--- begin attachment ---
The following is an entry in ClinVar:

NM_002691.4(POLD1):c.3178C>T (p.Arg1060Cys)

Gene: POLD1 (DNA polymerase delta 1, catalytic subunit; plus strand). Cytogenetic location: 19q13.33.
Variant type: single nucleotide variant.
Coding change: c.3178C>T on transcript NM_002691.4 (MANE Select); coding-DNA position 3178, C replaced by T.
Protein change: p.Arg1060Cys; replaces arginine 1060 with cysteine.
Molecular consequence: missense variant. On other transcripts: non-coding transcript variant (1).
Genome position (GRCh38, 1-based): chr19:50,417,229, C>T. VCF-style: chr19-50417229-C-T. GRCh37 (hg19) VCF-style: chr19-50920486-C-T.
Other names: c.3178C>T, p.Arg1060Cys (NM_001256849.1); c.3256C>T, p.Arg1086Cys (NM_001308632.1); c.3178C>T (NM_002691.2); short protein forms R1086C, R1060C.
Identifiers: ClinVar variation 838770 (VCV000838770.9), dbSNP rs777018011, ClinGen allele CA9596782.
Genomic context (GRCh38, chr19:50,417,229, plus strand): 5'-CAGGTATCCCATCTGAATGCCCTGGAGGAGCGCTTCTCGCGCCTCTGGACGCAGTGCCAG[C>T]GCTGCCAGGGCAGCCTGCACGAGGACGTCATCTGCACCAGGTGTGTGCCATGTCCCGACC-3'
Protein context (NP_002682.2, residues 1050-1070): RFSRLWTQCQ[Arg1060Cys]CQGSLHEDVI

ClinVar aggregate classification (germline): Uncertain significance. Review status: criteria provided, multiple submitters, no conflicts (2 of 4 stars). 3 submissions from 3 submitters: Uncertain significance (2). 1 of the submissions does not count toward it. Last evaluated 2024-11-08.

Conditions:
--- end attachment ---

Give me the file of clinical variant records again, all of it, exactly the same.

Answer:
The following is an entry in ClinVar:

NM_002691.4(POLD1):c.3178C>T (p.Arg1060Cys)

Gene: POLD1 (DNA polymerase delta 1, catalytic subunit; plus strand). Cytogenetic location: 19q13.33.
Variant type: single nucleotide variant.
Coding change: c.3178C>T on transcript NM_002691.4 (MANE Select); coding-DNA position 3178, C replaced by T.
Protein change: p.Arg1060Cys; replaces arginine 1060 with cysteine.
Molecular consequence: missense variant. On other transcripts: non-coding transcript variant (1).
Genome position (GRCh38, 1-based): chr19:50,417,229, C>T. VCF-style: chr19-50417229-C-T. GRCh37 (hg19) VCF-style: chr19-50920486-C-T.
Other names: c.3178C>T, p.Arg1060Cys (NM_001256849.1); c.3256C>T, p.Arg1086Cys (NM_001308632.1); c.3178C>T (NM_002691.2); short protein forms R1086C, R1060C.
Identifiers: ClinVar variation 838770 (VCV000838770.9), dbSNP rs777018011, ClinGen allele CA9596782.
Genomic context (GRCh38, chr19:50,417,229, plus strand): 5'-CAGGTATCCCATCTGAATGCCCTGGAGGAGCGCTTCTCGCGCCTCTGGACGCAGTGCCAG[C>T]GCTGCCAGGGCAGCCTGCACGAGGACGTCATCTGCACCAGGTGTGTGCCATGTCCCGACC-3'
Protein context (NP_002682.2, residues 1050-1070): RFSRLWTQCQ[Arg1060Cys]CQGSLHEDVI

ClinVar aggregate classification (germline): Uncertain significance. Review status: criteria provided, multiple submitters, no conflicts (2 of 4 stars). 3 submissions from 3 submitters: Uncertain significance (2). 1 of the submissions does not count toward it. Last evaluated 2024-11-08.

Conditions: